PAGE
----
Joye Hunter is Director of Research Financial Operations at RAND. In a 30-year career, Joye has also held financial positions in several RAND research units as well as an administrative position in the Pardee RAND Graduate School.
Oct 28, 2021
Q&A with Shamena Anwar
Shamena Anwar, RAND economist, is interested in identifying the sources of racial disparities in the criminal justice system, as well as evaluating criminal justice system reforms. Her work has examined the role that race plays in areas such as motor vehicle searches, parole release decisions, and criminal jury trials.
How do we move toward a criminal justice system that is truly just?
We first need to have a better understanding of all of the factors that are causing disparities in criminal justice outcomes. Recent reform efforts that have focused on reducing incarceration rates—including bail reform efforts in several jurisdictions—have found that these policies have not had much impact on racial and ethnic disparities in incarceration rates, which continue to be high in most jurisdictions. This has led to a realization that a necessary first step to reduce these disparities is to understand precisely what is causing them so that tailored policy options can be developed.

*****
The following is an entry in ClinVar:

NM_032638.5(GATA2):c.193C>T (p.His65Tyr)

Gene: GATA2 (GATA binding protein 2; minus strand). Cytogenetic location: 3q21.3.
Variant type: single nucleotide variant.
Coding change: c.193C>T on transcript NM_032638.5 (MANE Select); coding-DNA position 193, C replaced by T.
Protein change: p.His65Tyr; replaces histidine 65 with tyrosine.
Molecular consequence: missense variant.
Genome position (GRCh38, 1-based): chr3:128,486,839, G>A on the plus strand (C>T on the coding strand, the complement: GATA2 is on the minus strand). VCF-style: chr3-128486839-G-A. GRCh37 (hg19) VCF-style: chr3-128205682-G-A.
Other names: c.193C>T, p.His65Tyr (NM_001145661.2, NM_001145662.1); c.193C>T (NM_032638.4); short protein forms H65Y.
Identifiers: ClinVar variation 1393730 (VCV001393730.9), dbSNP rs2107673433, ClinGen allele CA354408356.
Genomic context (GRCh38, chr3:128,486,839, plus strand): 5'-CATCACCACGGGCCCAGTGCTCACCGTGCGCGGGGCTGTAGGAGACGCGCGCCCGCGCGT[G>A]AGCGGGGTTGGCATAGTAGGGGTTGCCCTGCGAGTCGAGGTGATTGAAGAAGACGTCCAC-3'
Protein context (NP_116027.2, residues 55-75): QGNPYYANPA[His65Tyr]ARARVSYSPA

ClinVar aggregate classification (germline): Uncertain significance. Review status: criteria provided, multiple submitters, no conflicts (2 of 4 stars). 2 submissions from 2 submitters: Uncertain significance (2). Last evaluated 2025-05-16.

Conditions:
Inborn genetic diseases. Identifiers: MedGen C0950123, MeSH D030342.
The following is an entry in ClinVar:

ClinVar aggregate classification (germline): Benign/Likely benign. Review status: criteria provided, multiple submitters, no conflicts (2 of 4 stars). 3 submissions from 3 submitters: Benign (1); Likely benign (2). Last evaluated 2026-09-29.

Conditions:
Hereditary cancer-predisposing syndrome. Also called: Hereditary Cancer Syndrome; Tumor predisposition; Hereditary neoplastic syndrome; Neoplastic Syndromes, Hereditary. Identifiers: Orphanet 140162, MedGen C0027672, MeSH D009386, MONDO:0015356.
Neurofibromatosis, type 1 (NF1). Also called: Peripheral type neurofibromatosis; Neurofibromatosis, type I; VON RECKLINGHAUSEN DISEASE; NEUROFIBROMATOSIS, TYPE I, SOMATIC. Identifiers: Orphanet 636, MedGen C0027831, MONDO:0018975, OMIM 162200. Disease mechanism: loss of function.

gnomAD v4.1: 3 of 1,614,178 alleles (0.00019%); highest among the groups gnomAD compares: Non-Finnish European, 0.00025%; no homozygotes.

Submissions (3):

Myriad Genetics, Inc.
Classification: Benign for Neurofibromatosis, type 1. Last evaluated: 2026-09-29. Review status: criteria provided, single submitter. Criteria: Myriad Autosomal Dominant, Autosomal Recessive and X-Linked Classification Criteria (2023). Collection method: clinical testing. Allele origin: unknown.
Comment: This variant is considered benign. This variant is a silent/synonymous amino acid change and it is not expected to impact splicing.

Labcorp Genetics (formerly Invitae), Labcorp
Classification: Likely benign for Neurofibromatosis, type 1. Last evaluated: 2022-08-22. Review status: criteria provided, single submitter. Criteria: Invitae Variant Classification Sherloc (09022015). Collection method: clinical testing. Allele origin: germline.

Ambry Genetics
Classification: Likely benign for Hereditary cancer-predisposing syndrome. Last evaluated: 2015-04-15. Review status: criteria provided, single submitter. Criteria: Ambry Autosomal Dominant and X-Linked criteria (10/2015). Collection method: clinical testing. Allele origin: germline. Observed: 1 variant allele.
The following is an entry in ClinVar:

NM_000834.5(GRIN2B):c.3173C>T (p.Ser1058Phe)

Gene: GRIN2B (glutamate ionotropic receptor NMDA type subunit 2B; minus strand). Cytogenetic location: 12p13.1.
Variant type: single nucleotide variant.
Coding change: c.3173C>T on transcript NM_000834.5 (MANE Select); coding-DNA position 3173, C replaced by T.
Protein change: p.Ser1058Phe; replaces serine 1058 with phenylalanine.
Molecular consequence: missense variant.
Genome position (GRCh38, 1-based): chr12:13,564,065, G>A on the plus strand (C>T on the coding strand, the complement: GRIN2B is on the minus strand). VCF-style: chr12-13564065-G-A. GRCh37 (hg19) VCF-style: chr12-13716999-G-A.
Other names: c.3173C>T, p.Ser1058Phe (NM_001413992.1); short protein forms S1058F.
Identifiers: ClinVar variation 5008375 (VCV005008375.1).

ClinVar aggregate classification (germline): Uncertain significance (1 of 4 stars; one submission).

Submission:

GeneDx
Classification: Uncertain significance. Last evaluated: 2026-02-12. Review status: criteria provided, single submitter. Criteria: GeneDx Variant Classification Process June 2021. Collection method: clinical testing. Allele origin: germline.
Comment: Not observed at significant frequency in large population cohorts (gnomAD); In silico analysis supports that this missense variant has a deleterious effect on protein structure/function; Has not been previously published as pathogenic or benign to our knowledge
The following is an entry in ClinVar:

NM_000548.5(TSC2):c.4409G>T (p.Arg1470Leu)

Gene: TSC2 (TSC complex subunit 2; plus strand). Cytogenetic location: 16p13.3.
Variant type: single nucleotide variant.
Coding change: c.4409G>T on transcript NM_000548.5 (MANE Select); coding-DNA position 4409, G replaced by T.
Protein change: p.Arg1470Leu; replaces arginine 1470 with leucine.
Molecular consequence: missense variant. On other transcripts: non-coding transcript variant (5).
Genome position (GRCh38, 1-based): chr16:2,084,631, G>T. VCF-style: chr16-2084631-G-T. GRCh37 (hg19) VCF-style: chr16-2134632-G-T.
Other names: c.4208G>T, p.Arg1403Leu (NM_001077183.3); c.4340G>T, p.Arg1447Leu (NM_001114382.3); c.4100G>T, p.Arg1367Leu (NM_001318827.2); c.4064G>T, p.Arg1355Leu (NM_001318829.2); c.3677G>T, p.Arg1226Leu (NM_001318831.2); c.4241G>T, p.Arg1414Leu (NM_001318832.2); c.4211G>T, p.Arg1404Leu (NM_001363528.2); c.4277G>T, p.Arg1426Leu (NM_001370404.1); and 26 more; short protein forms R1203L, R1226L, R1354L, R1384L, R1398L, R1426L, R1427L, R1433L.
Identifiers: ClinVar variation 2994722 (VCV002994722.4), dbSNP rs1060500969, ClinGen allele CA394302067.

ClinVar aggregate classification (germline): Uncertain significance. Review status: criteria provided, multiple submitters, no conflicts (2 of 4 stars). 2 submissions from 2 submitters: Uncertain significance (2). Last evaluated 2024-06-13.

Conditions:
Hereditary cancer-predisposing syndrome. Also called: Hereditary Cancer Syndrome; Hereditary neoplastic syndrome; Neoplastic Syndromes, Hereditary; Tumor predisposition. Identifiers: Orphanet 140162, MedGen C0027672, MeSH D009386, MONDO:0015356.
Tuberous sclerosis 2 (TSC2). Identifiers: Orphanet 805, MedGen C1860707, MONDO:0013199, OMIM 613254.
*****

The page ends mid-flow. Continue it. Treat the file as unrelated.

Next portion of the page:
Racial and ethnic disparities in the criminal justice system can arise in two main ways. Disparities can be caused by people of different races but with otherwise similar characteristics being treated differently (termed disparate treatment), or they can be caused by the fact that criminal justice processes take into account certain characteristics and these characteristics can differ by racial and ethnic groups (referred to as disparate impact). From a policy perspective, moving toward a criminal justice system that is truly fair requires not only addressing disparate treatment, but also addressing the disparities that arise through disparate impact. For example, if racial disparities are partially caused by the reliance on characteristics that are not legally relevant (meaning criminal justice outcomes should not depend on these factors), then a natural policy recommendation would be to focus on reducing the reliance on those factors. For instance, bail polices that affect low-income people more than high-income people might not be explicitly race-based, but they will have a disparate impact on many racial minorities. To the extent some of the racial disparity results from differences in characteristics that are legally relevant, then it’s important to better understand the role that previous systemic inequities have played in creating these differences which will help identify larger structural changes that might be necessary.
What are the steps that can be taken to increase equity in the criminal justice system?